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The chairman of Liberia’s National Elections Commission (NEC), James Fromayan says partisans of football legend George Weah's Congress for Democratic Change (CDC) party have threatened to burn down his house and eliminate him in the process.
“The CDC people in particular have been the ones making threatening statements about me at some polling centers," he said. "They were going to burn my home. In fact they had hate messages on their FM station, King FM which had a whole lot of threatening statements about me.”
Fromayan said given Liberia’s recent violent history, he reported the threats to the Liberian police who in turn provided security for him and his wife.
He said his commission will continue to do its work and will not be deterred by the threats.
“We are doing what we are convinced is the right thing and those who want to come to power by using threats to intimidate us as chairpersons of the National Elections Commission, I think they are missing the point,” he said.
But the opposition CDC said its partisans made no such threats against Fromayan. The party said the elections commission chairman is paranoid.
“I just think that the National Elections Commission Chairman is being paranoid. Nobody has threatened his life, and partisans of the CDC are people of civility. They have no intention or objective of threatening his life,” said Acarous Gray, CDC deputy national secretary general.
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Fromayan and his commission have just conducted a highly contested senatorial by-election in which CDC party candidate Geraldine Doe-Sheriff won the first round over the ruling Unity Party candidate Clemenceau Urey.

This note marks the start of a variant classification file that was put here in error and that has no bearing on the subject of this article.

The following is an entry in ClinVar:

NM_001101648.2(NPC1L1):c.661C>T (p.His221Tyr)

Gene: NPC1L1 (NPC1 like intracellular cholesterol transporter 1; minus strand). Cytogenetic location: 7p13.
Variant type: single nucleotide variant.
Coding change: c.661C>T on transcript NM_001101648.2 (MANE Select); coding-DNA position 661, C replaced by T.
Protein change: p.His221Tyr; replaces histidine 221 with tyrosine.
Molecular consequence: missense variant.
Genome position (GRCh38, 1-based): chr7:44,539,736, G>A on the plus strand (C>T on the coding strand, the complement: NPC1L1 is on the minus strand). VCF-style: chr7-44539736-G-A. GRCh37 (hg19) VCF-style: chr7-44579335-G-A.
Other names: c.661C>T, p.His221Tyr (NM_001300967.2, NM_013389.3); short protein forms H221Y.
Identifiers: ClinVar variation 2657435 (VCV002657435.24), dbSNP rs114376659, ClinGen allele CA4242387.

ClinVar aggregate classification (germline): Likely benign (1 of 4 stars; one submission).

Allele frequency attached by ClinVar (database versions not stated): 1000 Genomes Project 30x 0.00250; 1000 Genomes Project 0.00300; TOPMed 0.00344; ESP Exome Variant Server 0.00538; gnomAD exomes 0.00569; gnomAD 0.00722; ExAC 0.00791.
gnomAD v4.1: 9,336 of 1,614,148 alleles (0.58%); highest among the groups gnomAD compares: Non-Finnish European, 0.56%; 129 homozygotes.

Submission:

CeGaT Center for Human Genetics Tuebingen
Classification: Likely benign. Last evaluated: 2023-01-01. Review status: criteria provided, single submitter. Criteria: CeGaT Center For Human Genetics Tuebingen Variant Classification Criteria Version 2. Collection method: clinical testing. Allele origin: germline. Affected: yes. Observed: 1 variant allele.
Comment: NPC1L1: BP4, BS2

The election had been billed as a referendum on the administration of President Ellen Johnson Sirleaf and a prelude to the 2011 general elections.
The first round ended with the CDC candidate Doe-Sheriff winning about 36 percent of the total votes cast and the ruling Unity Party candidate Urey obtaining about 30 percent of the vote.
But because no candidate won 50 plus one percent of the vote, Doe-Sheriff and Urey will challenge each other in a 24 November run-off.
“According to our constitution if there is no winner on the first ballot, that is, a winner to obtain an absolute majority, that is 50 percent of the valid votes cast plus one that means we have to go for a runoff involving the two candidates with the highest number of votes,” Fromayan said.
The CDC said its candidate won the first round because Liberians showed their frustrating with the government of President Sirleaf.
“This regime manifested their inability to fight against corrupt officials of government. In fact that’s why under our legislative agenda, we want to carve a legislation that all corrupt or alleged corrupt officials of government, when they are charged this offense will become a non-bailable offense like the issue of rape and that of armed robbery,” said Acarous Gray, CDC deputy national secretary general.
Last Tuesday’s by-election was plagued by several problems leaving some to suggest that unless these problems are corrected, the runoff and Liberia’s 2011 presidential election could be in trouble.
Chairman Fromayan said the elections commission would correct some of the problems before the 24 November runoff.
“We are prepared. Although there is a limited time, but we have been able to identify some of the shortcomings that we experienced in the first round. We have taken some corrective e measures to ensure that there will be no repeat of what happened,” Fromayan said.
One of the lessons he said the commission learned from Tuesday’s by-election is that instead of deploying election staff on the morning of the day of voting, Fromayan said such deployment would take place on the eve of the actual day of voting. <!-- IMAGE -->